The unfortunate truth is that the IT departments of most businesses don’t have the same incentives or resources. Cloud vendors can afford to build truly secure systems because they benefit from the economies of scale inherent in building big and sharing the cost with multiple clients. For a smaller company to achieve the same level of security, the cost would be astronomical.
The fact that a company has complete control over a few servers sitting in a server room or cupboard has little to do with how secure the data on those servers is. To be fair, it should be pointed out that hosting servers in a third-party data center or public cloud platform doesn’t guarantee security either, but it does give smaller companies access to capabilities, hardware, and expertise that would otherwise be prohibitively expensive.
The Public Cloud
Large corporations were slow to adopt the public cloud because they have complex regulatory and security requirements that weren’t met by early cloud platforms. Aware that the enterprise was key to growing the cloud market, cloud vendors made significant investments in security and privacy protections and certifications so they can demonstrate their commitment to security to third parties.
The largest companies can afford to build secure data centers with the relevant certifications and audits, including SSAE 16, HIPAA, PCI DSS, and others — although it’s almost certainly not the most cost-effective option for companies not operating at the scale of Google or Facebook. But the most important point for smaller companies is that the best cloud vendors will give them access to audited, certified, and highly secure data centers for a fraction of the cost of building equivalently secure systems.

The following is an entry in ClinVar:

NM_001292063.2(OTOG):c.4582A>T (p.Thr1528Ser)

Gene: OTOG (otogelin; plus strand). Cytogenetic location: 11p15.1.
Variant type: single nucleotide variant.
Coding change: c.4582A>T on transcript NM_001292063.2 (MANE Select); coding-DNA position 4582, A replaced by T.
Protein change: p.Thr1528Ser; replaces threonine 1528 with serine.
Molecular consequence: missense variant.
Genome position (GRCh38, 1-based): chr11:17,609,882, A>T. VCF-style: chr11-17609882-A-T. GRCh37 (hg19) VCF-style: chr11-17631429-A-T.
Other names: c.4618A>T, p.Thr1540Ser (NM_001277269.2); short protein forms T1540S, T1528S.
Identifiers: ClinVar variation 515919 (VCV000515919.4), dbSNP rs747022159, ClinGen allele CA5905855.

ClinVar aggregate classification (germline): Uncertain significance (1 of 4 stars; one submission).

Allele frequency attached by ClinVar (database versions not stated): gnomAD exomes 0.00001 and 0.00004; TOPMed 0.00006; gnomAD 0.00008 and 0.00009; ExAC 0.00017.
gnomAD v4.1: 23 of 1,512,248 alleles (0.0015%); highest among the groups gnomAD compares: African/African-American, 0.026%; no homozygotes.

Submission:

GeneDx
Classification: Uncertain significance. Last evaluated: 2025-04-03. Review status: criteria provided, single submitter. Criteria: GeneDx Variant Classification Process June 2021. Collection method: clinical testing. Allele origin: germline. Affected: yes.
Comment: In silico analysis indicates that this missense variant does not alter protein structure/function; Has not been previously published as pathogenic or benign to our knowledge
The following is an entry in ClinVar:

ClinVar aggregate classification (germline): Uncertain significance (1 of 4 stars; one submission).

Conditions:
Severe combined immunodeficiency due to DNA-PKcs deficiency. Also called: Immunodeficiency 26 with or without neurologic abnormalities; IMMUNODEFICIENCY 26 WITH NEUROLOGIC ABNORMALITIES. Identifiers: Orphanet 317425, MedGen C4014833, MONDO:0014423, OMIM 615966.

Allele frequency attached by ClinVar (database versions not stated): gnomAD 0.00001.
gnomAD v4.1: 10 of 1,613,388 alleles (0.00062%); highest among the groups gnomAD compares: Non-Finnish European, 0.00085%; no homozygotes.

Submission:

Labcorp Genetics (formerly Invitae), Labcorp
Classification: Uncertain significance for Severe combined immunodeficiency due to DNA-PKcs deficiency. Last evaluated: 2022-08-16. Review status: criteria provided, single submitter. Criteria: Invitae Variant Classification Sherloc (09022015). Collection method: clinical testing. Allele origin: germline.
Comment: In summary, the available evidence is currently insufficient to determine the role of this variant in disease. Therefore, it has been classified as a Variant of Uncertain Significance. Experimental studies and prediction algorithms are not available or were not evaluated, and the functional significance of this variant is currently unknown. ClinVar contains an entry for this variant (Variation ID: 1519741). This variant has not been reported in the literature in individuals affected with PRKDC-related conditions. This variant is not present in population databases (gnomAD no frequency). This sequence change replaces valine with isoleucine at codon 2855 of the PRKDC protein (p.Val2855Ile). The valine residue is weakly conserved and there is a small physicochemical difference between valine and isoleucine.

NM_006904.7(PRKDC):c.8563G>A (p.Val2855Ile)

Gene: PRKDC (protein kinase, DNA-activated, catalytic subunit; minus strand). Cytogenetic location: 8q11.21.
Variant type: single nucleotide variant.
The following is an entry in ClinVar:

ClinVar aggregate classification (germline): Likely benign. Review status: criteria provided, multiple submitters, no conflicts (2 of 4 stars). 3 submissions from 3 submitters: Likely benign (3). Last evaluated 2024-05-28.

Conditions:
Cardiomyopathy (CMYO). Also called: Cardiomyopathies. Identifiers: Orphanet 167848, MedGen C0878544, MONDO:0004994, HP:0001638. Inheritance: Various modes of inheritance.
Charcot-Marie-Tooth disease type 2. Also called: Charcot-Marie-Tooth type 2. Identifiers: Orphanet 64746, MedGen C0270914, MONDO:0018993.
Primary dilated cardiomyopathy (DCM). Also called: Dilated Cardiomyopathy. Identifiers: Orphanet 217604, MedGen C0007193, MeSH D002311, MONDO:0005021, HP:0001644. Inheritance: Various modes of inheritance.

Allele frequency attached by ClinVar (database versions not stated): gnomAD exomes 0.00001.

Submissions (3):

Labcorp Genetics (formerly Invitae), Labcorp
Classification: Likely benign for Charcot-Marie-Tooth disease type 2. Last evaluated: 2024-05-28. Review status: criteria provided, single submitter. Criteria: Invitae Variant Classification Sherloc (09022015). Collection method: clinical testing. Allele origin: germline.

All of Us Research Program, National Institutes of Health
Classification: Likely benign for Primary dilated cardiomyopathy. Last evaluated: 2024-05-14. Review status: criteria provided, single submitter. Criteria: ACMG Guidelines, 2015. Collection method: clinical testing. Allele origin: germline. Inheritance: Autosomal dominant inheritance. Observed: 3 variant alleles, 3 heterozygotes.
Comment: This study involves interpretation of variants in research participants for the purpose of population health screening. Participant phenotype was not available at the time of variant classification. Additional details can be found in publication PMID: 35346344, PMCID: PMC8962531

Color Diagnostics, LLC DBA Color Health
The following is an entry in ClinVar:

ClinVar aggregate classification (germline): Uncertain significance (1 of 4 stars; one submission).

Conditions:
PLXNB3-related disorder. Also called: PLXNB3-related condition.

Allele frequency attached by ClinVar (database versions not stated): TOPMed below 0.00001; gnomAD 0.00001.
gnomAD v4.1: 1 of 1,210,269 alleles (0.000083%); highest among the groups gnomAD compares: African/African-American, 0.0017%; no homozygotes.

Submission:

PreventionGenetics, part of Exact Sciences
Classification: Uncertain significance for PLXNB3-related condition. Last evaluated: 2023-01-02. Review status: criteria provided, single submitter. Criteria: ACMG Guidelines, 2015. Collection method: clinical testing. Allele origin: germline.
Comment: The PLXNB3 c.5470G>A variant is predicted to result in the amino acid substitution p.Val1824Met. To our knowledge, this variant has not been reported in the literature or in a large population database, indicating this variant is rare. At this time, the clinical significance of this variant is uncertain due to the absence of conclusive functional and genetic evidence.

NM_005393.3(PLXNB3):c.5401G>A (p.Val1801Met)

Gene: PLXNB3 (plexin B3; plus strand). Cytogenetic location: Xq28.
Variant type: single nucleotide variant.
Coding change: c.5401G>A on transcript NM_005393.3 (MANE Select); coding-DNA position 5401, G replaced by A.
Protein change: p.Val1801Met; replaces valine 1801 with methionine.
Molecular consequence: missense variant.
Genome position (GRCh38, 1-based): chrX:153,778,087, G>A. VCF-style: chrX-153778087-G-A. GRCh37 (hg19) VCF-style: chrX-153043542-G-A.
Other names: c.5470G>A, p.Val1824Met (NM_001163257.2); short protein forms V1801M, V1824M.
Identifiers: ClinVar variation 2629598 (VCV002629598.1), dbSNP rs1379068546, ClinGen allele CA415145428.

Cloud Servers Stigma
So why does the “cloud is insecure” meme remain long after it should have passed into history? It is, in part, because some IT professionals are invested in the status quo. But there’s also the fact that many IT professionals want to control all levels of the stack for which they are responsible. If they can’t see what’s happening with the physical servers, they feel uncomfortable.
That’s understandable, but misguided. Control of an asset is not the same as optimal management of that asset. We entrust many aspects of our lives and businesses to experts. High-quality cloud platform vendors are experts at building secure data centers and networks.
Of course, it’s possible for a cloud vendor to make a mess of things. There are plenty of legacy hosting providers who rebrand as cloud hosting providers and continue to provide the same dubious security they always have. That’s why it’s so important for cloud users to pay attention to the security record and certifications of their vendor, as I discussed above.
Additionally, cloud doesn’t automatically equate to secure systems. The most secure infrastructure can be used to build a woefully insecure platform if the business that uses it doesn’t take security seriously, as we have recently observed with the catastrophic Equifax data leak. In fact, most security breaches have nothing to do with the infrastructure layer — they’re the result of lax security practices, poor controls, and lack of expertise. Culture is just as important as technology where security is concerned.
Cloud infrastructure is the least expensive and most effective route to secure infrastructure available to small and medium businesses. Organizations should do due diligence before putting their trust in any vendor, but most would be well advised to take advantage of the security and infrastructure expertise of a premium cloud vendor.